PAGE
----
Baltimore Clayworks artist Mary Cloonan makes Valentine jewelry… (Algerina Perna, Baltimore…)
You're smitten with your valentine, but not with the idea of a mass-produced card or a pricey trinket. Then why not give the objection of your affection a handmade gift?
While crafting was once the domain of your grandmother, these days do-it-yourself projects are hip and retro-chic.
And thanks to such popular websites as Etsy — a marketplace for handmade and vintage items — and fun reads like Suzie Williams' "The Complete Book of Retro Crafts," it's now a cinch to go "crafty."
And there's sentimental value.
"The 21st century affords us much more in terms of avenues for expression," says Whitney Sherman, an illustrator who heads the master's program in illustration practice at Maryland Institute College of Art. "Art that conveys a message or tells a story," she says, "tells the story of our lives."
Just in time for Valentine's Day, we have assembled a group of local experts to help you create cards, floral displays, clay beads and other objects that can be tailor-made for your sweetheart.
So why not embrace your inner Martha Stewart or Nate Berkus? Use your imagination to craft a personalized Valentine that comes straight from the heart.
Greetings and readings
Experts: Students at Maryland Institute College of Art
Project: Valentine cards
Lisa Perrin and Aehee Shin are in MICA's master's program in illustration practice, which prepares artists to meld their artistic and business abilities and blend media in new cultural contexts.
In a sunlit studio on the campus, they're making an array of Valentine's gifts and eating pink and red M&Ms, amid lots of laughter.
Perrin has fashioned a pop-up card. The object placed on the pop-up can be any number of things — such as a paper cutout of a heart.
"It's simple but pretty," says Perrin, 23, a Long Island, N.Y., native whose work focuses on history, fashion, nature and fairy tales.
Shin, on the other hand, has gone high-tech, using her computer and smartphone to make a simple video or text that can be translated into a QR code — those black squiggly squares you've probably seen in product ads. The "quick response" codes are similar to a barcode and can be scanned.
"The QR codes can be used to plan a treasure hunt," says the 25-year-old illustrator and author, who was born in Oklahoma but moved to Seoul, South Korea, at age 5.
Shin integrates the codes into cute doll-like characters on greeting cards. Each one will lead to a Valentine's Day text message or video that can be posted online via YouTube. "Give it a try — it's fun."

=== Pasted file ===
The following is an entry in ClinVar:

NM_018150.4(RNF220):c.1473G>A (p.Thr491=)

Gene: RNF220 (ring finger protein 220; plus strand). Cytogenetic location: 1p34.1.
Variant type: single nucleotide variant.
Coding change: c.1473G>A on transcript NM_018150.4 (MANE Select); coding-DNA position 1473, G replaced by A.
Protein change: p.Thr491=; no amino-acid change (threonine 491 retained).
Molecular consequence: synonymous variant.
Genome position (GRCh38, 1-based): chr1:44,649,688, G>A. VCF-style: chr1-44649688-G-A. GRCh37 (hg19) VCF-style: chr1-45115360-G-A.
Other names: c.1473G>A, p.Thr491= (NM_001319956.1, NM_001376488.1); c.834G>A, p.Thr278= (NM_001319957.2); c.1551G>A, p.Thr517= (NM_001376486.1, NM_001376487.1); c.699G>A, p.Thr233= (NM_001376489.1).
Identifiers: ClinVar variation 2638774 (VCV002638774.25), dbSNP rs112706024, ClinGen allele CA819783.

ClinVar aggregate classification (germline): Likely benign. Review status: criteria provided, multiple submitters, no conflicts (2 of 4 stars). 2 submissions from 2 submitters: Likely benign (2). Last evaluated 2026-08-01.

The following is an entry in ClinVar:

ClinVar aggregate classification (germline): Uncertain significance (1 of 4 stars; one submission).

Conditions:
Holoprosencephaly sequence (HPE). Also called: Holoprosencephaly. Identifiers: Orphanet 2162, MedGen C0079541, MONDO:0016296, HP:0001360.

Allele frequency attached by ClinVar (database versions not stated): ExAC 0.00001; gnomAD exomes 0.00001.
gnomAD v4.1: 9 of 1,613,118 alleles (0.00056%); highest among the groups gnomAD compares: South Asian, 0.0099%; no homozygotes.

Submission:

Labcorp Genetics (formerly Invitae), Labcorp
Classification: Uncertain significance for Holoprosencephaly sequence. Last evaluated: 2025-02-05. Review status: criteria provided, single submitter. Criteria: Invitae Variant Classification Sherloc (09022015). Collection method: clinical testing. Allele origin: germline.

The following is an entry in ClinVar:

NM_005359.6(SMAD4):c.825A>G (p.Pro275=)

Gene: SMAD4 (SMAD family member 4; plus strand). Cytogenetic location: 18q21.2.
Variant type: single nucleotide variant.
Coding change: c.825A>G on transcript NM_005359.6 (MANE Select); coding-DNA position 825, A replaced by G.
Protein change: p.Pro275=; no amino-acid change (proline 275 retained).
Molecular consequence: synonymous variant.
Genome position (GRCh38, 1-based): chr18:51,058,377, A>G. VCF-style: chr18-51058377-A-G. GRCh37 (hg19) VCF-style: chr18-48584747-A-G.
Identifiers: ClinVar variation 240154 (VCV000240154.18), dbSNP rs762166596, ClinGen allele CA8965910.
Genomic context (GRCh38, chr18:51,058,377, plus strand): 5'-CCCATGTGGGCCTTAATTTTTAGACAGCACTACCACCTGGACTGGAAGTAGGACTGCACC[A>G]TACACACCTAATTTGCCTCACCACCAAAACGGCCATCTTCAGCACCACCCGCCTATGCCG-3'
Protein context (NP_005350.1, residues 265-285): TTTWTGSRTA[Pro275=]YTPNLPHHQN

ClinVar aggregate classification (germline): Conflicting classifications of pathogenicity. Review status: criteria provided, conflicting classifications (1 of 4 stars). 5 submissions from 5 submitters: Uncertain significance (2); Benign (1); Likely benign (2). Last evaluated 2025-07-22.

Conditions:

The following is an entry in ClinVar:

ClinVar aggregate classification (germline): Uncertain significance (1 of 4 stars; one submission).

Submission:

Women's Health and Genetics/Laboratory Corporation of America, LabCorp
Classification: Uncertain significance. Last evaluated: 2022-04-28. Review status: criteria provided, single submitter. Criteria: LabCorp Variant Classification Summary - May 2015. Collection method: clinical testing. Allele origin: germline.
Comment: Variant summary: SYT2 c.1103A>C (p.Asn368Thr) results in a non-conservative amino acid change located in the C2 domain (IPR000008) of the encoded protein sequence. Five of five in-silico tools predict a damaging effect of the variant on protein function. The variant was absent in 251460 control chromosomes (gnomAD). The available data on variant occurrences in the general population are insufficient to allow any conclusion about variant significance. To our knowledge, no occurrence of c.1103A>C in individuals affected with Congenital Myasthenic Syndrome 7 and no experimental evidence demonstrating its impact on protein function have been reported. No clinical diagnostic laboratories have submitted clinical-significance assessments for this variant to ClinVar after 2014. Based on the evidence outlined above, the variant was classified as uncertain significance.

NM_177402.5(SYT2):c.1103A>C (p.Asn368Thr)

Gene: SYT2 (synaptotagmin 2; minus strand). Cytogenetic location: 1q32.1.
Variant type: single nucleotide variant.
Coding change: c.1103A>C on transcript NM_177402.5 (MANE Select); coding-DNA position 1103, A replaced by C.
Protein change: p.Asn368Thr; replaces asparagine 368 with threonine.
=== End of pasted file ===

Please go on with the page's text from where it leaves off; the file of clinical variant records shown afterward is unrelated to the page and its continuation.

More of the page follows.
Flowers from the heart
Expert: Carla Feigley, floral designer, Fleur de Lis Florist, Baltimore
Project: Nosegay floral bouquet
Inside Fleur de Lis, a fragrant little shop in downtown Baltimore, owner Christine Rubin and floral designer Carla Feigley specialize in custom arrangements that evoke love and romance.
"Most of our clients are brides," says Feigley. "And of course, it's busy around Valentine's Day, with men and women buying flowers for sweethearts and their mothers."
To celebrate the day, Feigley is making an old-fashioned nosegay, a tiny handheld bouquet.
She has come up with several designs: a cheery yellow bouquet of ranunculus, baby green hydrangea, daffodils and lily grass; a "beau" bouquet with dark red roses and anemones accented by a hint of eucalyptus; and a Ravens-inspired nosegay with tulips, hyacinth and anemones in hues of purple.
"You can adorn the bouquets with a jeweled brooch or feathers, or attach it to a bottle of champagne," she says. "Or add a black satin bow, and it resembles a tuxedo."
The nosegay can be presented with a vase or without; if you prefer the former, the shop carries small red glass vases with phrases like "Kiss Me."
Expert: Carla David, graphic designer, Say Cheese! Paper Props, Savage
Project: Paper props and banners
On any given day at her boutique in Savage Mills, graphic designer Carla David can be found constructing intricate paper goods that resemble fine art.
While wedding invitations and other custom projects make up much of her business, David recently launched Say Cheese! Paper Props to offer paper paraphernalia with a sense of humor.
"Some of the things we do that would be great for Valentine's Day are lips, banners with X's and O's, hearts and the word 'love' on a stick," says the owner of Carla David Design, who studied at Southern Adventist University. "They're great conversation starters."
David uses the computer and specialized machines to create and cut out her designs. But folks at home can use scissors to yield similar results, she says.
A fun project is to create a "hand prop," a message for your valentine that attaches to a stick they can hold. The props look like a mask that people carry for masquerade parties, but they can be made into all sorts of shapes like hearts, a mustache or even letters.
"I like using different colors and shimmery paper to make it unique," says the designer. "You can do this in 10 minutes."